(Note: This post was authored by Maria, our guest on the HealthyPlace Mental Health TV Show segment on Dissociative Identity Disorder.)
My name is Maria. This is my real name given to me at birth. I was born in 1959 from Italian and Arabic heritage. I have one sibling. I was, at times, surrounded by a big extended loving family. My mom was what was called in those days “Brittle Diabetic.” She was also a paranoid schizophrenic. The onset, it seems, came when she was very young. For her, she was unable to be a mom or a wife for long.
My life with my parents was very turbulent , often very unsafe , and very isolated. I was a caregiver (both emotionally and physically) to my mom from my toddler years until her death. I lived in many homes, often moving five or more times a year. My mom was often in the State Hospital, mental facilities and medical hospitals.
I was married at age 20 for a short time and later divorced. I am now 50 years old and the mother of grown children.
Discovering My Memory Problem
I had seen a counselor in high school to discuss my home situation. He was in the process of getting his Ph.D. in Family Counseling while being a social worker in the school system. I saw him three times a week to talk about home and how I was managing. I was unsafe at home , everyone knew it, yet by high school my attitude was very stoic, like what’s the fuss?!
I made it through school and out of the home I lived in. In my mid 20s, after my divorce, I was working several jobs and going to college full-time to be a Social Worker while raising my children. I remember a college paper assignment requiring that I list ten good memories from before the age of 10 and ten bad memories and how those affected my adult life. l also had to tell my fellow classmates about myself. I had no idea who Maria was and I had no memory. My memory began at 17 years old .
I went to therapy once a week to discuss my memory problem and anxiety I was having. I experienced some panic attacks (from trigger issues) and had trouble sleeping. I had seen several therapists before this, and always been told I had grief, stress, loss and anger issues that I needed to confront stemming from my mom, past abuse and other obvious childhood problems, but I refused to discuss my past or confront any anger or grief.
A Caring Therapist and Being Diagnosed with Multiple Personality Disorder
This new doctor did not push — just made me comfortable to speak, befriending me at times as a colleague. Because of his respectful approach, with some gentle nudging, I felt comfortable sharing different aspects of my life. And, for the first time, I also felt that I could share the existence of Toni, an alter (we call a person) who existed since I was two years old. Toni felt “safe” and introduced herself to the doctor, admitting she made the appointment to come in and was there during the initial intake session. We actually had been having a bit of co-sharing awareness. She was aware of me. I really thought I saw her as a child, but never knew who she was.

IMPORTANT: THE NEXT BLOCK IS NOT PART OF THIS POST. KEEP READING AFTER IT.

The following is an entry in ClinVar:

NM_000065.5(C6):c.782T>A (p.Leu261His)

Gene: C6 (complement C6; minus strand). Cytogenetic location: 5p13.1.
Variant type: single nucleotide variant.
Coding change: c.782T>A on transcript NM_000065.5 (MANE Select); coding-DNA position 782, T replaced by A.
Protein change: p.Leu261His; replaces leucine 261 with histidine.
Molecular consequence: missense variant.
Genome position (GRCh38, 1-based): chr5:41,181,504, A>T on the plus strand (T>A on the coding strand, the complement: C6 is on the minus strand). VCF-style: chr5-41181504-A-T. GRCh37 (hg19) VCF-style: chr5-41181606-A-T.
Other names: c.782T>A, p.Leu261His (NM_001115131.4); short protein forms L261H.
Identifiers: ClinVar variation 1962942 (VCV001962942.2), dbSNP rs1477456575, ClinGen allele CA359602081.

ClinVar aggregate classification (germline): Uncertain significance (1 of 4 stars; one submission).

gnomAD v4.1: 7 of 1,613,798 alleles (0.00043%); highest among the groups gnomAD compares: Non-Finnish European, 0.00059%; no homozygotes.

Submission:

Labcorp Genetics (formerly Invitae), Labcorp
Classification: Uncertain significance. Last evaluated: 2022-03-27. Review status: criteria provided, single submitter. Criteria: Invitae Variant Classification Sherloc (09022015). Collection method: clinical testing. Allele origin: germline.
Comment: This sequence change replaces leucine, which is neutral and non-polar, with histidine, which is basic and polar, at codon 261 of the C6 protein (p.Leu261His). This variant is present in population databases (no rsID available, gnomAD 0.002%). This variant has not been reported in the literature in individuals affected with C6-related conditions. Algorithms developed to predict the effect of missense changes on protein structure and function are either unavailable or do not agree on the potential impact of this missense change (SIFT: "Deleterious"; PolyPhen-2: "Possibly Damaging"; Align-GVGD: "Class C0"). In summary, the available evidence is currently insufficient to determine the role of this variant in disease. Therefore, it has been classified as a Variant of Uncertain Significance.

After several further consults , studies and evaluations with various doctors who ruled out everything else first, I was finally diagnosed with Multiple Personality Disorder (MPD), now referred to as Dissociative Identity Disorder (DID).
It was 1989. I was in a psychiatric unit at the University of Rochester, called the R- Wing, where Dr. Goldstein, a specialist running a ‘Multiple unit ‘ consulted further with his colleagues. I was officially diagnosed as Multiple.
Stigma of Dissociative Identity Disorders and Its Impact
This diagnosis carries a lot of controversy among people with multiple personalities, doctors and other mental health professionals. There are many distorted media depictions of life with Dissociative Identity Disorder which has created fear in me, my family and the general population. There are books written on the subject suggesting long tedious recoveries and not much hope of normalcy. Most of this information stems from a few groups and how Multiple Personality Disorder was originally presented vs. modern-day research on the subject.
What I, and this group, have learned after losing everything precious to us (like mothering our children, employment , respect , normal rights) because of a misunderstood label, is you can have Dissociative Identity Disorder (DID), you can be multiple and still manage as a healthy citizen, parent, wife or husband and so on…as long as a group learns tools to communicate and manage the symptoms of the disorder. I have learned to properly use inner dialoging, journaling , and sharing body space and time. We are all happy ,co-consciously existing, sharing memory together. Another option is integration of alters, where nobody is lost.
After all these years, it is not odd when a ‘switch or transition’ between one alter or another occurs. It is quite subtle, normal to us and even our loved ones now. We do not dramatically or sharply switch because we no longer fight and fear it, nor does it come with announcements, calling attention to switches or ‘switch on-command’ like circus show entertainment.
Our endeavor is to help younger groups, as well as psychiatrists, therapists and other medical professionals, as well as partners of those with DID who may encounter groups to know that multiplicity is another way of life and usually becomes a disability only when the person becomes highly stressed over being a multiple; fearing it, trying to control or stop switches and remaining hidden — furthering secrets and shame associated with the stigma of Dissociative Identity Disorder.
Our name as a family group or system is ‘Mosaic Gang’ – not because we see ourselves as pieces to a greater whole or a puzzle, shattered , fragmented or broken, but simply because we each share in liking to do collages and mosaics.
Maria and The Mosaic Gang